author = "Seburg, {Elisabeth M.} and Horvath, {Keith J} and Garwick, {Ann E} and McMorris, {Barbara J} and Vehe, {Richard K} and Scal, {Peter B}",
year = "2012",
month = "8",
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doi = "10.1016/j.jadohealth.2012.01.003",
language = "English (US)",
volume = "51",
pages = "200--202",
journal = "Journal of Adolescent Health",
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TY - JOUR

T1 - Complementary and alternative medicine use among youth with juvenile arthritis

T2 - Are youth using cam, but not talking about it?

AU - Seburg, Elisabeth M.

AU - Horvath, Keith J

AU - Garwick, Ann E

AU - McMorris, Barbara J

AU - Vehe, Richard K

AU - Scal, Peter B

PY - 2012/8/1

Y1 - 2012/8/1

N2 - Purpose: To examine self-reported use and correlates of complementary and alternative medicine (CAM) in adolescents with juvenile arthritis (JA). Methods: One hundred thirty-four adolescents with JA completed an online survey of their use of, interest in, and discussions about CAM. The PedsQL 4.0 SF15 assessed quality of life. Results: The majority (72%) of youth reported using <1 CAM modality. Use did not differ by sex, age, race, or geographic location. The most commonly used CAM modalities were yoga (45%) and meditation, relaxation, or guided imagery (40%). Low psychosocial quality of life was associated with massage and meditation, relaxation, or guided imagery use (p <.05). Only 46% of youth reported discussing CAM with a health care provider. Nonusers were most interested in learning more about massage (79%) and yoga (57%). Conclusions: Youth with JA reported high use of CAM, but few discussed CAM with health care providers. Findings suggest practitioners should engage adolescents in discussions about CAM.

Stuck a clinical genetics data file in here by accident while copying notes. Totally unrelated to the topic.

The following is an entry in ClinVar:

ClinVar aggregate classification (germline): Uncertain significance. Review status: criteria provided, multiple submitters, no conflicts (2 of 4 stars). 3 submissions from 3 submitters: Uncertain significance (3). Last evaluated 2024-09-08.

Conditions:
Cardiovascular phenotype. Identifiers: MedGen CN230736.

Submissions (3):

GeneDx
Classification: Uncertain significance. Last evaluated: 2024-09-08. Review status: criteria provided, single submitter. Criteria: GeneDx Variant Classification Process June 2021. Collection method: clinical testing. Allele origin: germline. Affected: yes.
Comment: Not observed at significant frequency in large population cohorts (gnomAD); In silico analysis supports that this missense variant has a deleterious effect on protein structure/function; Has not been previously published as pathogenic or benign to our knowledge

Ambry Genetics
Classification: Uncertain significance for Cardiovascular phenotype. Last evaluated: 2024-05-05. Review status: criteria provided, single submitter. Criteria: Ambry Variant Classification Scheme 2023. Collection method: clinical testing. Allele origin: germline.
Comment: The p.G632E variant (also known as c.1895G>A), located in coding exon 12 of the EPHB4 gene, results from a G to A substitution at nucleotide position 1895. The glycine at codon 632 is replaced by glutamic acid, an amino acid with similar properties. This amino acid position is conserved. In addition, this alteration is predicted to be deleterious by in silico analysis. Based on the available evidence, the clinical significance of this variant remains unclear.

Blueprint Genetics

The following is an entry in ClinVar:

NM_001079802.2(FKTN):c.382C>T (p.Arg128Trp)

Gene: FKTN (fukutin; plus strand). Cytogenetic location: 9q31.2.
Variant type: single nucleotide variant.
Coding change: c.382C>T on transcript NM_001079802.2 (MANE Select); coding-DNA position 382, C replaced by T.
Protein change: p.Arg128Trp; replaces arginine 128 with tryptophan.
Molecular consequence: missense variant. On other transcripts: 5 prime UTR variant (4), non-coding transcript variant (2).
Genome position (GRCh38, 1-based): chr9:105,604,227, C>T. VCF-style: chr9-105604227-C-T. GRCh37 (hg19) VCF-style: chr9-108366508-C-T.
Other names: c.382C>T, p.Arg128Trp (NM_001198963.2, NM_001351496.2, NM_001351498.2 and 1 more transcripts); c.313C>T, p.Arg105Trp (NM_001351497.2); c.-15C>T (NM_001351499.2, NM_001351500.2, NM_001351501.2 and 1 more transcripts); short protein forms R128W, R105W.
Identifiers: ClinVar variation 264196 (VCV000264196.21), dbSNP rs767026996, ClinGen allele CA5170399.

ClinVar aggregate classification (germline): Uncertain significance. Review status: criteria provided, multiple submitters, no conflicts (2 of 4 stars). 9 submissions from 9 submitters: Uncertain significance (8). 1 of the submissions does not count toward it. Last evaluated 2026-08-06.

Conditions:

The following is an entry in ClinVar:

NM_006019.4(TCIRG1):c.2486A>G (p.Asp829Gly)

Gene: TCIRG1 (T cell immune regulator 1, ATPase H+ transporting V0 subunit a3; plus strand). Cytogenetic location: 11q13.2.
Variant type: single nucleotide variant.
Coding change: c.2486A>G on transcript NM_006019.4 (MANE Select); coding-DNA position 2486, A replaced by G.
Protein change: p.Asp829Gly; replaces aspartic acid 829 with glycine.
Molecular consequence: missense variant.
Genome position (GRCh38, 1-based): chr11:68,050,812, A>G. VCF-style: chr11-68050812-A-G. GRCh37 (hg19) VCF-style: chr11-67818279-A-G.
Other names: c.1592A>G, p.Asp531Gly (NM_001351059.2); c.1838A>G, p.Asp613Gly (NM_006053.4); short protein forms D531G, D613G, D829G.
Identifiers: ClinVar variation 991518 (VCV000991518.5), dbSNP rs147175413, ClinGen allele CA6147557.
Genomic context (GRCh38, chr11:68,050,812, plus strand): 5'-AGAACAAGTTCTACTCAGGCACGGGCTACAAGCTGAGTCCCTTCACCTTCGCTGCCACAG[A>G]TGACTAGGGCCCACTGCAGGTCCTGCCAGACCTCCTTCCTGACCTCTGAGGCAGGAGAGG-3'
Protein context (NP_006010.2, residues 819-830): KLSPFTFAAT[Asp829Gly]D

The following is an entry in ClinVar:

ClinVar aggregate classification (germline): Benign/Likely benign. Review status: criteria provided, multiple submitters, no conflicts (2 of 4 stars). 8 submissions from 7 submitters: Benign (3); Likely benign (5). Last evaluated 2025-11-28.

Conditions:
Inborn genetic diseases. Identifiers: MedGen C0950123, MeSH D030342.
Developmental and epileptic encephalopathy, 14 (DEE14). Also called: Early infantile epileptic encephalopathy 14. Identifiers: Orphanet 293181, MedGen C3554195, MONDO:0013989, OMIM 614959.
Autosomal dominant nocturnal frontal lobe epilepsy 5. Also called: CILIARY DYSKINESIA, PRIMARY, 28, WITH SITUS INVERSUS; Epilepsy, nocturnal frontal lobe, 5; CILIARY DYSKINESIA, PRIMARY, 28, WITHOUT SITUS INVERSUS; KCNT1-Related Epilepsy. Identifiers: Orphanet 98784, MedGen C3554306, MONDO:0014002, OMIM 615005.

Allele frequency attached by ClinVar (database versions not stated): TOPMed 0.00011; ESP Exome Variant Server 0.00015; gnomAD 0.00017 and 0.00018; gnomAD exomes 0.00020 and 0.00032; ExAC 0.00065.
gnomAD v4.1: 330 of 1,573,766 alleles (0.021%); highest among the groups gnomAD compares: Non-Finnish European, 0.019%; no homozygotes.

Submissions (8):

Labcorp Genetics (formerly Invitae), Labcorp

AB - Purpose: To examine self-reported use and correlates of complementary and alternative medicine (CAM) in adolescents with juvenile arthritis (JA). Methods: One hundred thirty-four adolescents with JA completed an online survey of their use of, interest in, and discussions about CAM. The PedsQL 4.0 SF15 assessed quality of life. Results: The majority (72%) of youth reported using <1 CAM modality. Use did not differ by sex, age, race, or geographic location. The most commonly used CAM modalities were yoga (45%) and meditation, relaxation, or guided imagery (40%). Low psychosocial quality of life was associated with massage and meditation, relaxation, or guided imagery use (p <.05). Only 46% of youth reported discussing CAM with a health care provider. Nonusers were most interested in learning more about massage (79%) and yoga (57%). Conclusions: Youth with JA reported high use of CAM, but few discussed CAM with health care providers. Findings suggest practitioners should engage adolescents in discussions about CAM.

KW - Adolescent-health care provider communication

KW - Alternative medicine

KW - Complementary medicine

KW - Juvenile rheumatoid arthritis

KW - Quality of life